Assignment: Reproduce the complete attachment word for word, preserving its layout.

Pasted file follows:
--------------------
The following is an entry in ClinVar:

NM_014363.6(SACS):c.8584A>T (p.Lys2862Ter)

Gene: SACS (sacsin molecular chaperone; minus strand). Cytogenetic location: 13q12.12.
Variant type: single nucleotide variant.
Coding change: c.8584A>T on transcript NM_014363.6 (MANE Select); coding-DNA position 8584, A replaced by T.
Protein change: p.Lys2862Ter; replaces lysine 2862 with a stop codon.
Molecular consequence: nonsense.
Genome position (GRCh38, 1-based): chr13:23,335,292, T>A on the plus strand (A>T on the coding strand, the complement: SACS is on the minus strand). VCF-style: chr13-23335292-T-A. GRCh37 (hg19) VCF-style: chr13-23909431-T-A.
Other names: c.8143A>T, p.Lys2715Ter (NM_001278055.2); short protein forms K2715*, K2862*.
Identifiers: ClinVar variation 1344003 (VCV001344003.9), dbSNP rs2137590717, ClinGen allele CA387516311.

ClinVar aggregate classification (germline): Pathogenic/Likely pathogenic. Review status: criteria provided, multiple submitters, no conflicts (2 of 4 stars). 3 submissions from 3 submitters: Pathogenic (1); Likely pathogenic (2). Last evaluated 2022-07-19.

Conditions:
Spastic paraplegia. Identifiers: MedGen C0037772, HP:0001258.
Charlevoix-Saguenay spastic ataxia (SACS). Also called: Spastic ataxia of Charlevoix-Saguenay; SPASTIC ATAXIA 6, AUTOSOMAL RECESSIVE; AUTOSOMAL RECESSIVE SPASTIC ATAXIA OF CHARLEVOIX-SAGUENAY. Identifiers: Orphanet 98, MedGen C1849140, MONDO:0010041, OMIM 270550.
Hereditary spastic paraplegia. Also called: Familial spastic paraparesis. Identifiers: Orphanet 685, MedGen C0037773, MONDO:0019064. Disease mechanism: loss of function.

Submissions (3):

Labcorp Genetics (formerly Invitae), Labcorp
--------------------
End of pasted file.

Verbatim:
The following is an entry in ClinVar:

NM_014363.6(SACS):c.8584A>T (p.Lys2862Ter)

Gene: SACS (sacsin molecular chaperone; minus strand). Cytogenetic location: 13q12.12.
Variant type: single nucleotide variant.
Coding change: c.8584A>T on transcript NM_014363.6 (MANE Select); coding-DNA position 8584, A replaced by T.
Protein change: p.Lys2862Ter; replaces lysine 2862 with a stop codon.
Molecular consequence: nonsense.
Genome position (GRCh38, 1-based): chr13:23,335,292, T>A on the plus strand (A>T on the coding strand, the complement: SACS is on the minus strand). VCF-style: chr13-23335292-T-A. GRCh37 (hg19) VCF-style: chr13-23909431-T-A.
Other names: c.8143A>T, p.Lys2715Ter (NM_001278055.2); short protein forms K2715*, K2862*.
Identifiers: ClinVar variation 1344003 (VCV001344003.9), dbSNP rs2137590717, ClinGen allele CA387516311.

ClinVar aggregate classification (germline): Pathogenic/Likely pathogenic. Review status: criteria provided, multiple submitters, no conflicts (2 of 4 stars). 3 submissions from 3 submitters: Pathogenic (1); Likely pathogenic (2). Last evaluated 2022-07-19.

Conditions:
Spastic paraplegia. Identifiers: MedGen C0037772, HP:0001258.
Charlevoix-Saguenay spastic ataxia (SACS). Also called: Spastic ataxia of Charlevoix-Saguenay; SPASTIC ATAXIA 6, AUTOSOMAL RECESSIVE; AUTOSOMAL RECESSIVE SPASTIC ATAXIA OF CHARLEVOIX-SAGUENAY. Identifiers: Orphanet 98, MedGen C1849140, MONDO:0010041, OMIM 270550.
Hereditary spastic paraplegia. Also called: Familial spastic paraparesis. Identifiers: Orphanet 685, MedGen C0037773, MONDO:0019064. Disease mechanism: loss of function.

Submissions (3):

Labcorp Genetics (formerly Invitae), Labcorp